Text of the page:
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It takes two sides for a fake to succeed

If a fellow told me that he was a British knight of the highest order with a castle in Scotland, that he was friends with Prince Charles and had worked on Princess Diana's wedding cake, and that he had worked in the White House and served presidents and royalty …

Well, I probably wouldn't say much, being a polite person. I would just nod and smile and make sure I didn't get stuck with the bar tab.

And yet, the "celebrity" chef Robert Irvine got by with this for a good while in St. Petersburg, which is a place much susceptible to being flattered that it might be glamorous.

I actually feel a little sorry for him — he fudged here and there, and then it stuck to him, and the next thing you know, he was trapped.

"It was like trying to keep up with the Joneses," Irvine explained of his claimed knighthood to our reporter Ben Montgomery, who unraveled Irvine's resume in a recent article.

"I was sitting in a bar one night and that came out," Irvine said. "It was stupid."

It just "came out"! Could have happened to anybody! There has been many a night that I, too, was sitting in a bar and the claim of being a knight almost "came out."

Here is what makes Robert Irvine possible. Our modern culture does not make much difference between the real and the fake in the first place. I am convinced that the fakes often do not understand the difference themselves.

You want to be a singer? Here, try it this way. Work on it day after day, night after night, from early in life. Love singing with all your soul. Take lessons. Go to school. Perform anywhere you can for pennies, and labor for year after year in obscurity. Odds are you never make it anyway.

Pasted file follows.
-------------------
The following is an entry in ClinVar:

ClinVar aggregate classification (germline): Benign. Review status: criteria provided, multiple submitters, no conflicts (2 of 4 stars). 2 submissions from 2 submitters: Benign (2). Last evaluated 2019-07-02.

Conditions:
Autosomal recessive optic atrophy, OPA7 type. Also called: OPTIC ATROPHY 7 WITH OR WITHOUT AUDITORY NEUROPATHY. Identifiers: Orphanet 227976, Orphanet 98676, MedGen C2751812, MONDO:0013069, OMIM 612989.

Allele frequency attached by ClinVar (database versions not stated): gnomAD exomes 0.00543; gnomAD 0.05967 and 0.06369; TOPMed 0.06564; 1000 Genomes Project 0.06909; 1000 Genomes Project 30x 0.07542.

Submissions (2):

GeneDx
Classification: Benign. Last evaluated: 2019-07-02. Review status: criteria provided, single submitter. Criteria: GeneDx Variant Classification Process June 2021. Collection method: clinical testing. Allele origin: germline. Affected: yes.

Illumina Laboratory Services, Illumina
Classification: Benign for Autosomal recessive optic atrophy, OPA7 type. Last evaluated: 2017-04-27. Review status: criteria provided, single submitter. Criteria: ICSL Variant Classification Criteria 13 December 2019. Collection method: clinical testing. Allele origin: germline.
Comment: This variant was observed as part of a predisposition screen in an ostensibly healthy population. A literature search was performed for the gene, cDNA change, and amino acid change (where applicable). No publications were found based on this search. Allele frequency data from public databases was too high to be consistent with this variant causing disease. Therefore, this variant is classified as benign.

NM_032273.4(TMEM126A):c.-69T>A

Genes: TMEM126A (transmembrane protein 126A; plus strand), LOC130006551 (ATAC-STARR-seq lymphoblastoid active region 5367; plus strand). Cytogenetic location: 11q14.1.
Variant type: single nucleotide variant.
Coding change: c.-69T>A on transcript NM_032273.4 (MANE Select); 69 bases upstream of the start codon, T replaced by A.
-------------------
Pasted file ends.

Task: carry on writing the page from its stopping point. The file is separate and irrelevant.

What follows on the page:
Or maybe you can just go on American Idol and be an instant star.

The genre of "reality" TV is instructive in the field of fakery. For a while I liked watching The Apprentice because of the parade of complete morons who didn't know the slightest thing about business, about managing people or even about not being a jerk. Yet they gaped with astonishment when they got fired by Donald Trump, who is the Elvis Presley of fakery himself.

Is there anything as satisfying as watching a business founded on a good idea, operated by smart people with good fundamentals, growing into a success? Is there anything as ridiculous as watching people jibber over Enron or Krispy Kreme or the latest 100-1 price/earnings ratio?

Fake! Our politics are fake. Here is the core truth about American politics: We are spending a buck-something for every buck we take in. We are living on credit. The national debt is $9-trillion and growing. And blowing money without paying for it with taxes is what fakes call "conservative."

Good grief. Listen: I am a gray-headed, bleeding-heart liberal. Kum ba yah. Save the whales. Let everybody marry anybody, Adam and Steve, too. Make love, not war.

So, how did it happen, that I have come to this? I want to say to America's fakes, and to their enablers:

Shut up. Go to school. Make good grades. Save your money. Pay as you go. Work hard. Don't buy lottery tickets. Quit forwarding stupid e-mails. Never praise yourself.

As for everybody else: Learn how to detect bull — in presidents, in governors, in the media, in popular culture, and especially in Commanders of the Royal Whatchamacallit. It is our only hope.

It takes two sides for a fake to succeed 03/01/08 [Last modified: Monday, March 3, 2008 4:08pm]
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© 2017 Tampa Bay Times


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